Yesterday I discussed Melchizedek and the incredible revelation that is in Psalm 110.
Psalm 110 was written by King David. Today I want to talk about why David was such a great prophet.
David Believed God
We know from the incident with Uzzah, son of Abinadab (2 Sam. 6), that David didn’t really know the Law of Moses as a young man. As a young king, he tried to bring the ark of God to Jerusalem, but he transported it on an ox-cart. When the ark shook, Uzzah grabbed it, and God killed him for touching it.
David went home for three months, and he apparently spent that time reading the Law. When he came back it was with Levites and poles to carry the ark the way it was supposed to be carried.
Ignorance, however, didn’t stop David from believing God. He was a worshiper of God from a young age. Even as a shepherd, he was a warrior, doing his job protecting the sheep with all his heart. He tells us that he killed both lion and bear in defense of his sheep, all in preparation for his battle with Goliath and later for his time as shepherd of God’s sheep.
David Loved God
The attitude David showed when he found out that Goliath was mocking the armies of the living God shows his attitude toward God. He was fiercely defensive of Yahweh. The Psalms show an honor and love for God that had to have begun while he was still tending flocks for his father.
David Loved the Word of God
There is no expression of praise for the commands, precepts, statutes, and laws of God than Psalm 119, unless it be the much shorter Psalm 19, also written by David. He not only loved the Scriptures, and the words that came to him from the prophets, but he was convinced that the teachings that came from God were the route to victory, joy, conquest … in a word, they were everything. He knew they were to be obeyed and not just said.
We Can Be the Same
There’s not a lot of “deep” insight into David in this post. It’s simple. David believed God like a child, loved God, and loved his teachings. He diligently applied those teachings to his life, and he became king, prophet, psalmist, and the eternal house of Jesus was from his bloodline.
We may not be called (well, are not called) to be everything David was, but we are called to be “all we can be.” The route to that is the same as it was for David: believe God, love God, and love the teachings of God.
I have had conversations over the last couple years with two people over the internet, and I have had long-term and recent discussions with local friends that have trouble even understanding what “hearing God” means.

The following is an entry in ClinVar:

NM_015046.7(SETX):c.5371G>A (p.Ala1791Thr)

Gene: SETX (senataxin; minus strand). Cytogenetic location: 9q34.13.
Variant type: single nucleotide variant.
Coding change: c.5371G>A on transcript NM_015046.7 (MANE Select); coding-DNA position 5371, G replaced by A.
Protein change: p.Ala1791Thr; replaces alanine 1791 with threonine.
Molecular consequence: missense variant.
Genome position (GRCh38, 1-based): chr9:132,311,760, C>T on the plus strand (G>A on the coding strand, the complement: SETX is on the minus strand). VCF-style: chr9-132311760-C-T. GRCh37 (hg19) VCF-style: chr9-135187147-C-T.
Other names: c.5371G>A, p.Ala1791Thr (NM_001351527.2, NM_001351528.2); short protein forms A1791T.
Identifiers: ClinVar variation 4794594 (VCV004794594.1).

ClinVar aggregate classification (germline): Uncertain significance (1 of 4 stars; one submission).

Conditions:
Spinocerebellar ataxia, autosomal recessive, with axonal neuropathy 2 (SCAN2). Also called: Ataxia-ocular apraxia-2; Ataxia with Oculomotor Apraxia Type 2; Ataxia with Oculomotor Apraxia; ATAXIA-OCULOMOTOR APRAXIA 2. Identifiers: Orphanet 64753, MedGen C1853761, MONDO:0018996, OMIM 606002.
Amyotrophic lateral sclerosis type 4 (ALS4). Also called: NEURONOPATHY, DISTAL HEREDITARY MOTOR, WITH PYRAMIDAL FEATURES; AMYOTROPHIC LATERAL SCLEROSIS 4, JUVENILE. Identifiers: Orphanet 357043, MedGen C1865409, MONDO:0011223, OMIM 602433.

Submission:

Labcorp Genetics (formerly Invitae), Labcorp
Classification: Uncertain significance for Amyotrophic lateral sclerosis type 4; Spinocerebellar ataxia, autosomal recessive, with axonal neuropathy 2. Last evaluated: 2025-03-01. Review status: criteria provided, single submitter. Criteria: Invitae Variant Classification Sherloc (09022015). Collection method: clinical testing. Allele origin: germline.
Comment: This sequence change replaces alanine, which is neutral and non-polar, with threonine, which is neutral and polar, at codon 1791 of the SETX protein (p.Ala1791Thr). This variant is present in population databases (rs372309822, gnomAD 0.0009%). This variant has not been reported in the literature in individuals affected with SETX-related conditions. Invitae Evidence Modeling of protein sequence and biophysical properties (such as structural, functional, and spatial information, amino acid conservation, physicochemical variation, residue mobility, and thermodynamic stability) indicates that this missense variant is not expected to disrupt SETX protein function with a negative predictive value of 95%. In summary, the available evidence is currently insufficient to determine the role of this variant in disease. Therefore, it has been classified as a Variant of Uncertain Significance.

I’m going to dodge that whole issue and talk about what’s normative in Christianity. What is normative is that we would all receive the Spirit, that our old men would dream dreams, and that our young men would prophesy (Acts 2). It is normative that when we come together, the prophets would speak one by one, and that all of us would bring a psalm, a revelation, a language, an interpretation, etc.
I don’t care if you believe languages have passed away or are unimportant. That’s not the point. The point is from Adam to whoever the last Christian mentioned in the Bible is, God has been speaking with his people both individually and corporately. Surely, 1 John is one of the last letters written that we have in our “New Testament,” and it tells us that “the Anointing” will lead us into all things, be true and not a lie, and make us people who “know.”
That can only happen if we have the “Spirit of wisdom and revelation” that Paul prayed we would have.
Mind you, I think it is important–nay, mandatory–to remember that the Anointing leads “y’all,” not just you by yourself, into reliable truth. Individuals confidently relying on Jesus and the Scriptures alone cannot be trusted (Heb. 3:13). It is the church that is the pillar and support of the truth (1 Tim. 3:15). Nonetheless, the church is nothing more than the sum of its members, the body of Christ, and it finds the truth by “speaking the truth to one another in love” (Eph. 4:11-16).
David was a prophet to whom great truths were revealed. The foundation of that friendship with God that produce the revelation of God in his life was his free, abandoned, passionate, fearless love for God and his confident trust that whatever God said was the best way to live.
That is our route to fellowship with God as well.
<p style=”margin-left: 40px; font-face: Garamond; “>You are my friends if you do whatever I command you. From now on, I do not call you servants, for a servant does not know what his master is doing. Instead, I have called you friends because everything that I have heard from my Father I have made known to you. … In that day, you will ask me nothing. Truly, truly, I tell you that whatever you ask the Father in my name, he will give it to you. (Jn. 15:14-15; 16:23)</p>
- “Anointed” in the Old Testament Might Refer to King or Prophet – But in Jesus They Mean the Same Thing: The Holy Spirit (blogforthelordjesuschristianleaders.wordpress.com)
- The Offices of Prophet and King Came Together in David (blogforthelordjesuschristianleaders.wordpress.com)